Tact in Workshops

To have tact is to be able to convey information in such a way that does not condemn, look down upon, oppress, or come across as negative. It is to say things in a positive way, even if what is being said is not very positive.

I.e. = (tactless) “It makes you look fat.” / (tactful) “It isn’t figure flattering.”

In a workshop, you will undoubtedly come across pieces that you don’t like. They may be outside of your comfort genre, or just badly written. I remember when I put forth my first piece into a workshop. I was terrified and excited. It was the first time that anyone besides myself had read something I’d written. It felt as thought I was handing out pages of my diary.

Try to be nice to those in workshop. The author might be losing their workshop virginity.

I’ve read pieces that made me want to paint “BAD” on the first page; but I didn’t. That would have been tactless. Instead, I pointed out what I felt contributed to the piece being bad, and where those details could be fixed.

Instead of saying “the entire piece sucked,” say “this piece could use work,” or “with some revision and polishing you could have a gem on your hands.” Any piece of writing could be a gem after enough revisions. So, it tells the writer that they’re not there yet, but that there is hope.

When I am in a workshop, I tend to focus on plot and character, but also on sentences and style; my word-wizard side comes out and I want to tweak sentences to tighten the story and make the flow better. I realize that not everyone is looking for that sort of feedback, but it’s what I know, and I’m sharing. I also include the note that it’s not my story, and that the writer can write however he/she wants to. I try not to impose my style on others, although I probably do.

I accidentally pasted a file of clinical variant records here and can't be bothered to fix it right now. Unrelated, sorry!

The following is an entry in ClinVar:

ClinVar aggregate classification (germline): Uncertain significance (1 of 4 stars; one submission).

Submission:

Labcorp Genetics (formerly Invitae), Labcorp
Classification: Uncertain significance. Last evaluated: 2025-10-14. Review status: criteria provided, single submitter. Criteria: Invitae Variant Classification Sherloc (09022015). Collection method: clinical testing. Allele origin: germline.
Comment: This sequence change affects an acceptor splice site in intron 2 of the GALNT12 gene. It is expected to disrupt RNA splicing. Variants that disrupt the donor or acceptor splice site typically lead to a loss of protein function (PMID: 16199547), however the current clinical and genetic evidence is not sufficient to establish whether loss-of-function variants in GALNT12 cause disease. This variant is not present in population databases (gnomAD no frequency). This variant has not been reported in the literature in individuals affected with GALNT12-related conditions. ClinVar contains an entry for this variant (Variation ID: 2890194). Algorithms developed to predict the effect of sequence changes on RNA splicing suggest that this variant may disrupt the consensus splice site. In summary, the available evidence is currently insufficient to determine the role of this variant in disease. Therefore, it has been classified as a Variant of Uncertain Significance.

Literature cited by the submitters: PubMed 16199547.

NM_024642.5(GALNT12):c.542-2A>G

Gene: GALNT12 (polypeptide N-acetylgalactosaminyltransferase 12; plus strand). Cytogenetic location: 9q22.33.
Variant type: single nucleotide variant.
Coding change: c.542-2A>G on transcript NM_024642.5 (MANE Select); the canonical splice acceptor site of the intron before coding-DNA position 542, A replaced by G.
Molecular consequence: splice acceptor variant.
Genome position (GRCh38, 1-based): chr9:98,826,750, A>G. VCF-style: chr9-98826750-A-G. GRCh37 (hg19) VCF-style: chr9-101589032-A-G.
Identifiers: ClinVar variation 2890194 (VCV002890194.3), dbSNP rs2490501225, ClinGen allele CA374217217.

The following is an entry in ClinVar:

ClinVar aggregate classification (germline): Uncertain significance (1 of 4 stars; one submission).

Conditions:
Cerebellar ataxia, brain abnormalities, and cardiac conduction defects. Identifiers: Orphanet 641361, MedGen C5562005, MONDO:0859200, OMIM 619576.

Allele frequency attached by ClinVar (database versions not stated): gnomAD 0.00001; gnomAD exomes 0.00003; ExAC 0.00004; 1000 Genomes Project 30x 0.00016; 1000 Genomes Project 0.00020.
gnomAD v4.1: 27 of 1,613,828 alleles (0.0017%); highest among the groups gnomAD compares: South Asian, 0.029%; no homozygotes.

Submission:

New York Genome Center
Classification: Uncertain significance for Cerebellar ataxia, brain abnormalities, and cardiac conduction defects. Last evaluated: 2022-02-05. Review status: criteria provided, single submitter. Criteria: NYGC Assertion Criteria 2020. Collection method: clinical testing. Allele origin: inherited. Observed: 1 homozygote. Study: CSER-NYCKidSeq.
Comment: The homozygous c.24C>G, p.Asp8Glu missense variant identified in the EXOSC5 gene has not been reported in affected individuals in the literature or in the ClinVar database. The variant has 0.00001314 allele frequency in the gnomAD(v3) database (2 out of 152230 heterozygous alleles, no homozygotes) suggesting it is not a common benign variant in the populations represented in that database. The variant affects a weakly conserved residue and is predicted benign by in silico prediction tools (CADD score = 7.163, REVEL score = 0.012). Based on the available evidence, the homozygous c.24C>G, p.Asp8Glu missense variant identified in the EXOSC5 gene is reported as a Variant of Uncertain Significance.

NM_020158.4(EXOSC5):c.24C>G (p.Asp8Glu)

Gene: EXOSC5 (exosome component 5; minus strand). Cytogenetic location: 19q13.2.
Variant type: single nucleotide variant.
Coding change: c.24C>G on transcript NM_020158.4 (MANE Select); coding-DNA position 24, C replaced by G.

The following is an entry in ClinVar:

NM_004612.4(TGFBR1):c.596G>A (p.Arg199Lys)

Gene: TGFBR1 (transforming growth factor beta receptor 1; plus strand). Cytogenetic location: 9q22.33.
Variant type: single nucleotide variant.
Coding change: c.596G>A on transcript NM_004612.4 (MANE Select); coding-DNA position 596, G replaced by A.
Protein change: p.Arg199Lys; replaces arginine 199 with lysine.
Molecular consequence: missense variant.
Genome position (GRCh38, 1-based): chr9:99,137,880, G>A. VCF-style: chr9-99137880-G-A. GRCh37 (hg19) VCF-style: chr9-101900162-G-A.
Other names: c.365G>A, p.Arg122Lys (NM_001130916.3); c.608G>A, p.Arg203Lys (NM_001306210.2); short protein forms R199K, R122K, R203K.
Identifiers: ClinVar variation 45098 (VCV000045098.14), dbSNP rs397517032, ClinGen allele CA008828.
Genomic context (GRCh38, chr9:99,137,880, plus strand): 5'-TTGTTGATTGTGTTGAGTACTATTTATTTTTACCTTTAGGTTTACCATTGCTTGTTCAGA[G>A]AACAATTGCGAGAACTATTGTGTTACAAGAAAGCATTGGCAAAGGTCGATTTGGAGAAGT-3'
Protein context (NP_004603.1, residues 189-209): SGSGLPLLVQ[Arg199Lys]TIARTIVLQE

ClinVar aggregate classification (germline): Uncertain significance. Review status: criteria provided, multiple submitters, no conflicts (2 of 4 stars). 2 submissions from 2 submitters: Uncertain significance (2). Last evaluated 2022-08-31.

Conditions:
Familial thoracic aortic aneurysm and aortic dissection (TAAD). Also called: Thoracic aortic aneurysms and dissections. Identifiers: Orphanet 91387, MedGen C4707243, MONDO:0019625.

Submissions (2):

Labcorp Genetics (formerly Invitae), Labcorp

And NEVER argue about feedback. It’s stupid, mind-numbing, and nobody leaves happy. Trust me, I’ve tried. No matter how important you think your point is, let it go.

I’ve been on both sides of that arrangement. As a reader, I gave my feedback. The author then proceeded to pick apart each of my points, and inform me how I had been wrong. (Don’t be that author, either. Don’t be a jerk about it.) As a writer, I’ve gotten the feedback enlightening me to each tiny thing that I had done wrong, including but not limited to, having typos (how dare I not proofread), telling and not showing, and whatever else.

Point: give your feedback, and be done with it. Don’t argue about it. Don’t insist that you’re right and they are wrong. It’s creative writing. There’s not a “wrong” way; there’s a better way, proven by experience and sales, but let’s hesitate to call it “wrong.”

Don’t get mad and claim readers don’t understand your style. Reader’s aren’t dumb; they know you’re calling them stupid.

 

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